‘Chaos’ to start of board meeting as member, others escorted out by police for refusing to wear masks
Published 7:11 pm Friday, February 11, 2022
Suffolk Police escorted several people, including Chuckatuck Borough School Board representative Sherri Story, from its meeting Thursday after not complying with a directive from chairwoman Dr. Judith Brooks-Buck to wear masks.
The start of the work session was delayed for 30 minutes as Story argued against a motion to remove her for not wearing a mask, and as several people in the council chamber of City Hall where the meeting took place argued with Brooks-Buck and told her they would not wear a mask.
“Our protocol is that we are still under the CDC COVID guidelines that we have been following,” Brooks-Buck said after gaveling in the meeting. “Our mitigation strategies are still in place. All persons who would like to be a part of this meeting must follow those CDC guidelines and our mitigation protocols. All persons who are not wearing a mask must leave this room. If you want some relief from wearing the mask, (and) you’re not speaking at the mic … you must step outside.”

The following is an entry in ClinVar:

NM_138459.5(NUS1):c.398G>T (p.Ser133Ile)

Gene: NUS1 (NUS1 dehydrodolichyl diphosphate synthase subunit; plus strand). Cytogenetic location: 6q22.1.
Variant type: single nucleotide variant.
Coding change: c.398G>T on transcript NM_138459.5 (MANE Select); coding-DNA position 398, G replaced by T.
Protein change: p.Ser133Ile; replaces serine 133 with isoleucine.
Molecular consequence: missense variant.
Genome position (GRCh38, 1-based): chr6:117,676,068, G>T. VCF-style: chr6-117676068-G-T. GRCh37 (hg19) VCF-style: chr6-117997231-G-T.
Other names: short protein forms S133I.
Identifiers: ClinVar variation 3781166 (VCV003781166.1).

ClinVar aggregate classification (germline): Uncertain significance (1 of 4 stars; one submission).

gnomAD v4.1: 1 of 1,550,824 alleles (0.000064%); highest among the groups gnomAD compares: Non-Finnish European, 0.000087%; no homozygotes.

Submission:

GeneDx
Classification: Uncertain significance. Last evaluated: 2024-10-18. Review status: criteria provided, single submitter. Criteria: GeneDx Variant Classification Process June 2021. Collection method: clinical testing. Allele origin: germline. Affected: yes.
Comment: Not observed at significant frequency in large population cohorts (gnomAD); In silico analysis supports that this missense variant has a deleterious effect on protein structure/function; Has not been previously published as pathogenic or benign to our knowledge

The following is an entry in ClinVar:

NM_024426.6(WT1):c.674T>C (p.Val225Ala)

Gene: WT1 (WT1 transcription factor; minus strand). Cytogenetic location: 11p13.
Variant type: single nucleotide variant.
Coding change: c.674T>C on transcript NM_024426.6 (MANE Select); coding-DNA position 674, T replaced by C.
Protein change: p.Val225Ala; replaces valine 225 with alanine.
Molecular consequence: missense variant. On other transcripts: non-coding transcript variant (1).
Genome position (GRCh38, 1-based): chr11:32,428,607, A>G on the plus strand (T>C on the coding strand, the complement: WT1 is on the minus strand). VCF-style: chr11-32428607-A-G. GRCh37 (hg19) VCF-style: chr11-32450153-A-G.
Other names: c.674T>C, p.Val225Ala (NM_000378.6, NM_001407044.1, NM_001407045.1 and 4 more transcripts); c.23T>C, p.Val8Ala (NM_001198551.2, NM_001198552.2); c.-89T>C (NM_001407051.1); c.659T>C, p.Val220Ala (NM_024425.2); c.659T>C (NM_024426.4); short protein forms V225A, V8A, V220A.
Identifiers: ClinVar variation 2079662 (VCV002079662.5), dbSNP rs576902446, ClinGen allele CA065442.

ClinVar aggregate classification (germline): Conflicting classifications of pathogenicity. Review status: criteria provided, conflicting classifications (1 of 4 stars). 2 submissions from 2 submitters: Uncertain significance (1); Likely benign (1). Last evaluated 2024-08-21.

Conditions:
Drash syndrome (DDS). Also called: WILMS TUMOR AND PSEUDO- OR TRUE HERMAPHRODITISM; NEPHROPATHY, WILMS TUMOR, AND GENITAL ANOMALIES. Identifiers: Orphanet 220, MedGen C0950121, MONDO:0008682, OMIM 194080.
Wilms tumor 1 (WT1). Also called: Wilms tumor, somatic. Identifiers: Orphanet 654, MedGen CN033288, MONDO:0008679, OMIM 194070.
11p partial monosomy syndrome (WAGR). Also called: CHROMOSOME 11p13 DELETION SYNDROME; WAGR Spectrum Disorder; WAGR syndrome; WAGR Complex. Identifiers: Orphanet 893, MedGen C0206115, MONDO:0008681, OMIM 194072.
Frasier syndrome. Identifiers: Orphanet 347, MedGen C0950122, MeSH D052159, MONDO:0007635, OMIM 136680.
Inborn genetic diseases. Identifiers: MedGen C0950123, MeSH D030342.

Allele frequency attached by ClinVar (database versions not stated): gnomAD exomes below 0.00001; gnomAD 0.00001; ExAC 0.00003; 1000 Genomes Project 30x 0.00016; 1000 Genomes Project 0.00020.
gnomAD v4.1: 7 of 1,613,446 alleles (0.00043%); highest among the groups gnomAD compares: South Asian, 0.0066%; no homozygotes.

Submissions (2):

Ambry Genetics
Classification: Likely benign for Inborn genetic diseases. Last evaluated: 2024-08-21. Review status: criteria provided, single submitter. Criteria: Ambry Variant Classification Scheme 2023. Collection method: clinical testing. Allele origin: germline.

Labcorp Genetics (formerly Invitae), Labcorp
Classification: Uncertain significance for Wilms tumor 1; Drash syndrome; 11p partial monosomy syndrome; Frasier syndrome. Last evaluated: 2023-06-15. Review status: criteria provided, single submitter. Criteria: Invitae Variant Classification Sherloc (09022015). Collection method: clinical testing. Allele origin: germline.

After that statement, a motion from board vice chairwoman Phyllis Byrum and seconded by Karen Jenkins to have Story removed from the City Hall council chamber where the meeting took place for failing to abide by Brooks-Buck’s order to wear a mask passed 4-2, with new board member Heather Howell joining Story in voting no, and Jenkins abstaining.